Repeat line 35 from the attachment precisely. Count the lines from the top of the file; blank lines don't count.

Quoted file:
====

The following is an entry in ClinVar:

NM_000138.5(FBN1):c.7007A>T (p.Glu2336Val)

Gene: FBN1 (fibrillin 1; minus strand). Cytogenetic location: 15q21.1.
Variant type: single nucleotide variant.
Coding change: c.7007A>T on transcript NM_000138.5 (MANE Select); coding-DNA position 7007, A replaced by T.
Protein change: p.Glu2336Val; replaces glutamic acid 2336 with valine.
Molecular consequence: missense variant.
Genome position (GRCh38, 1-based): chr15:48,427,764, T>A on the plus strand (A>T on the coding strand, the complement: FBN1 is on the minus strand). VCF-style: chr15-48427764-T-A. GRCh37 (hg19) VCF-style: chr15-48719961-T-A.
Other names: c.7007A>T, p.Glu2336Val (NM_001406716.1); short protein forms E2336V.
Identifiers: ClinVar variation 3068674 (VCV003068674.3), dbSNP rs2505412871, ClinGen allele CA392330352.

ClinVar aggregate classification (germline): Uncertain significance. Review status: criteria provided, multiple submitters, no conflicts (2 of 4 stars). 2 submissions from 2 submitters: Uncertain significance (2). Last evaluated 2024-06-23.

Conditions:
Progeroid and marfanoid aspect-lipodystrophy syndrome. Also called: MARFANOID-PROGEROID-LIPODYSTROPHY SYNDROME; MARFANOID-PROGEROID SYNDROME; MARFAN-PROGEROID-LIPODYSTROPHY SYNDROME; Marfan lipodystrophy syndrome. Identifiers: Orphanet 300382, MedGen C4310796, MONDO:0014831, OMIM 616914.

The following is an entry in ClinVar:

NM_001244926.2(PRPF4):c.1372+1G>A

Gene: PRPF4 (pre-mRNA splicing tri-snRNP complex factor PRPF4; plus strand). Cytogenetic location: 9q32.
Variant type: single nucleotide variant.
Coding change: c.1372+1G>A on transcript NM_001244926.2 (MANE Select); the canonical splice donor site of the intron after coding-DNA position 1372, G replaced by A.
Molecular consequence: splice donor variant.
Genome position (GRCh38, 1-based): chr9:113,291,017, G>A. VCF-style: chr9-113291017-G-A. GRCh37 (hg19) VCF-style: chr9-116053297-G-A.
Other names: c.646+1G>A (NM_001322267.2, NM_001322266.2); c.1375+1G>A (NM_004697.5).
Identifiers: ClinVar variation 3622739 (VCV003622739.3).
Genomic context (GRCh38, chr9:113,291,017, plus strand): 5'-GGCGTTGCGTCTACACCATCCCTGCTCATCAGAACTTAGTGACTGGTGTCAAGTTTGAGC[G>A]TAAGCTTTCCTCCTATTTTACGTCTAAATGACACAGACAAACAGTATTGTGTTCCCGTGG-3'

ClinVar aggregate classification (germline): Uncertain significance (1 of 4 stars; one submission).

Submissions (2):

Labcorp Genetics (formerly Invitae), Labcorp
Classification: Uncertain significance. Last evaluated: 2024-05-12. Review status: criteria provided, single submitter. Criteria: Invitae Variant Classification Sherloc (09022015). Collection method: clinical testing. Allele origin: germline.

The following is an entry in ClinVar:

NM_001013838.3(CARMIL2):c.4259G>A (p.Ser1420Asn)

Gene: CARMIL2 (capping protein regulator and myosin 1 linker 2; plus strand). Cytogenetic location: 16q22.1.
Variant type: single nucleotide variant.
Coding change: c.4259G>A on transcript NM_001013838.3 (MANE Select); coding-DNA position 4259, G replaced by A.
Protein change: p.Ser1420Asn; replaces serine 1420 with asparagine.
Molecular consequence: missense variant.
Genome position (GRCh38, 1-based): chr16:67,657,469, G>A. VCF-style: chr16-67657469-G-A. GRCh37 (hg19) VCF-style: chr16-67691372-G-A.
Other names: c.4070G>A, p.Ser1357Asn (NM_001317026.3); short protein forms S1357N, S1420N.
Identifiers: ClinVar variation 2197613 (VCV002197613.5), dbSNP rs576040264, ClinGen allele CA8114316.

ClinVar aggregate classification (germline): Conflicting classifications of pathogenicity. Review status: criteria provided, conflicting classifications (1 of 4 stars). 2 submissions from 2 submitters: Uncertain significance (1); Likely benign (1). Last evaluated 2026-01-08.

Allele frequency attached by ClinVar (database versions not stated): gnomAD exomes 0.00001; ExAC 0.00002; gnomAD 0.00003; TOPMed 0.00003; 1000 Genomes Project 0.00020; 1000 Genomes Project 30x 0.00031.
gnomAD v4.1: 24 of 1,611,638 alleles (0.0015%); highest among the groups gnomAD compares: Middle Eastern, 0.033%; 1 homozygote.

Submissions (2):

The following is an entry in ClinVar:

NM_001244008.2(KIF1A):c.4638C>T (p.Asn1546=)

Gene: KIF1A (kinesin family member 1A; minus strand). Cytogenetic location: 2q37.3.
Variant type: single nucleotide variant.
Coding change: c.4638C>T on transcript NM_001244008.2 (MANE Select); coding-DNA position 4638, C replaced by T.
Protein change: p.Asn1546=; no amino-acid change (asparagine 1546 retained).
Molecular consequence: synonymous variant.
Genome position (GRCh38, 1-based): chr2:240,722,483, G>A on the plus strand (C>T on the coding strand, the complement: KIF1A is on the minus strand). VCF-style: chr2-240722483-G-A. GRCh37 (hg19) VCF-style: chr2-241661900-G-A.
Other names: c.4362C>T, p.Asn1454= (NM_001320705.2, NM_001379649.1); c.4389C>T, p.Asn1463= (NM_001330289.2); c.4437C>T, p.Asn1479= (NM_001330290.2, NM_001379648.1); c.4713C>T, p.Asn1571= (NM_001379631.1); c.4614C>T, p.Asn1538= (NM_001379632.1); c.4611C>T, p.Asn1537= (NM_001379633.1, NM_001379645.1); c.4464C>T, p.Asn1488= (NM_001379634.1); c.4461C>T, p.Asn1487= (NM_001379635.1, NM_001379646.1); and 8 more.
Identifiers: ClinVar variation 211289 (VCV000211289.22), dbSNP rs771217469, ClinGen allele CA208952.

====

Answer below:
Genome position (GRCh38, 1-based): chr16:67,657,469, G>A. VCF-style: chr16-67657469-G-A. GRCh37 (hg19) VCF-style: chr16-67691372-G-A.